The Work of the University in Perilous Times

As wars rage across the globe and as narcissistic politicians stoke mistrust in institutions—fanning the flames of racism and anti-intellectualism—the university campus has become a battleground over questions of social justice and fact-based understandings of history and the roots of inequality. Japanese, American, and European institutions have certainly seen past instances of such violent clashes over the very purpose of higher education, but today we find political interest groups using both mass and social media to incite conflict in new and shocking ways. We who work at universities are on the front lines—whether as students, professors, staff members, or administrators. We must be prepared to act bravely, but also tactically, as guardians of historical truth, as defenders of science, and as advocates for the needs of those groups and individuals easily scapegoated.

This is not a call to martyrdom. However, if we are not clever and subversive, we will lose the very positionality that enables our work and effectiveness.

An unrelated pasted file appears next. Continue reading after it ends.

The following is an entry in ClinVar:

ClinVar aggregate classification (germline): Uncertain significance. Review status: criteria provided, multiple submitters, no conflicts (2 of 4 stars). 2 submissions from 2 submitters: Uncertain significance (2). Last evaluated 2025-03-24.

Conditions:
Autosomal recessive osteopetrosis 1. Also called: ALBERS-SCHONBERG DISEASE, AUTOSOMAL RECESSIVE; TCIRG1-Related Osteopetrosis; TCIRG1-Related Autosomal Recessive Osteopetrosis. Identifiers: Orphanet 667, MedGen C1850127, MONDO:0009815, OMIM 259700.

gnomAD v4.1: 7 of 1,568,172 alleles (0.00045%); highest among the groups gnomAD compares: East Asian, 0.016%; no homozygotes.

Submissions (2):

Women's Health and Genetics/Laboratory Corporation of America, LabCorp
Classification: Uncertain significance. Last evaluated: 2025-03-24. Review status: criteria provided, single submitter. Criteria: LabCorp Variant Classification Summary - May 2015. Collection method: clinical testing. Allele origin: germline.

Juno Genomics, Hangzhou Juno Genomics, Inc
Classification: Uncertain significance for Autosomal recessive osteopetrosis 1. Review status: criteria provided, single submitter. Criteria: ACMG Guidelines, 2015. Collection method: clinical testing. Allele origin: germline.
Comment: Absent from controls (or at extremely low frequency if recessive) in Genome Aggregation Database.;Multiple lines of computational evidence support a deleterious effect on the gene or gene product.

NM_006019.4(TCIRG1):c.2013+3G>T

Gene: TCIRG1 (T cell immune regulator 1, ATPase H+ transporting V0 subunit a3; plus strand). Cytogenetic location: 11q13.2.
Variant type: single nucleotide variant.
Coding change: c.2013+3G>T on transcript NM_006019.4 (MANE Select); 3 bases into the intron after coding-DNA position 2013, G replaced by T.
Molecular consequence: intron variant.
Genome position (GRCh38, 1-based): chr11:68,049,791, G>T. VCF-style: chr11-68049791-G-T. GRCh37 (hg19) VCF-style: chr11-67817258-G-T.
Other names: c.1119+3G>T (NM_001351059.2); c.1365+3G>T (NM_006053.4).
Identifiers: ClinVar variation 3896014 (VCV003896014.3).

In this address which will reference (among others) works by Michel de Certeau and Michel Foucault, both of whom were embroiled in the radical politics that shook late 1960s French higher education, I will argue for the use of multivalent tactics that are radical in intent but also self-protective in nature.

In drawing on examples from an international array of academic institutions, as well as works of fiction, film, and theory, I will ask conference members to take the work of IAFOR—its advocacy for international, intercultural, and interdisciplinary understanding—back to their home campuses. Indeed, the empathy, self-awareness, and commitment to understanding that we learn to exercise at IAFOR conferences represent critical skill sets that we must draw on as we wrestle with and respond to the growing volatility of our academic lives.

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